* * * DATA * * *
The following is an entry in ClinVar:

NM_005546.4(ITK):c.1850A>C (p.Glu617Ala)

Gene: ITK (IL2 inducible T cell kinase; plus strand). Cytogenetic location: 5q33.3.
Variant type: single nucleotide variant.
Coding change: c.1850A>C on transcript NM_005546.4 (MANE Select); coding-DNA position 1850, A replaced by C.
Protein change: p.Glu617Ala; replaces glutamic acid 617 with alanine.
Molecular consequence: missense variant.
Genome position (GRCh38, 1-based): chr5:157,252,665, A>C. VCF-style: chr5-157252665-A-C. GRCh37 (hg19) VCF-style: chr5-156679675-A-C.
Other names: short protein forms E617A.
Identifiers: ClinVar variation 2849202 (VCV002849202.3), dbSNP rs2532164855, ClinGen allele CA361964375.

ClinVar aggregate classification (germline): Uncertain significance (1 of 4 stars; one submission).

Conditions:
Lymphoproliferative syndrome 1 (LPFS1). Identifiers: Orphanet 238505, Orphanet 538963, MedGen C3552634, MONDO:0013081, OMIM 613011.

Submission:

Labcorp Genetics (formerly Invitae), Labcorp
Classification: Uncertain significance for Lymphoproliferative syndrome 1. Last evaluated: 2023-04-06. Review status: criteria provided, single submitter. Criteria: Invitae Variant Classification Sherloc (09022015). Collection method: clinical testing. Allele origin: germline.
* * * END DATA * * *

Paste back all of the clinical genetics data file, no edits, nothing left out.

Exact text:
The following is an entry in ClinVar:

NM_005546.4(ITK):c.1850A>C (p.Glu617Ala)

Gene: ITK (IL2 inducible T cell kinase; plus strand). Cytogenetic location: 5q33.3.
Variant type: single nucleotide variant.
Coding change: c.1850A>C on transcript NM_005546.4 (MANE Select); coding-DNA position 1850, A replaced by C.
Protein change: p.Glu617Ala; replaces glutamic acid 617 with alanine.
Molecular consequence: missense variant.
Genome position (GRCh38, 1-based): chr5:157,252,665, A>C. VCF-style: chr5-157252665-A-C. GRCh37 (hg19) VCF-style: chr5-156679675-A-C.
Other names: short protein forms E617A.
Identifiers: ClinVar variation 2849202 (VCV002849202.3), dbSNP rs2532164855, ClinGen allele CA361964375.

ClinVar aggregate classification (germline): Uncertain significance (1 of 4 stars; one submission).

Conditions:
Lymphoproliferative syndrome 1 (LPFS1). Identifiers: Orphanet 238505, Orphanet 538963, MedGen C3552634, MONDO:0013081, OMIM 613011.

Submission:

Labcorp Genetics (formerly Invitae), Labcorp
Classification: Uncertain significance for Lymphoproliferative syndrome 1. Last evaluated: 2023-04-06. Review status: criteria provided, single submitter. Criteria: Invitae Variant Classification Sherloc (09022015). Collection method: clinical testing. Allele origin: germline.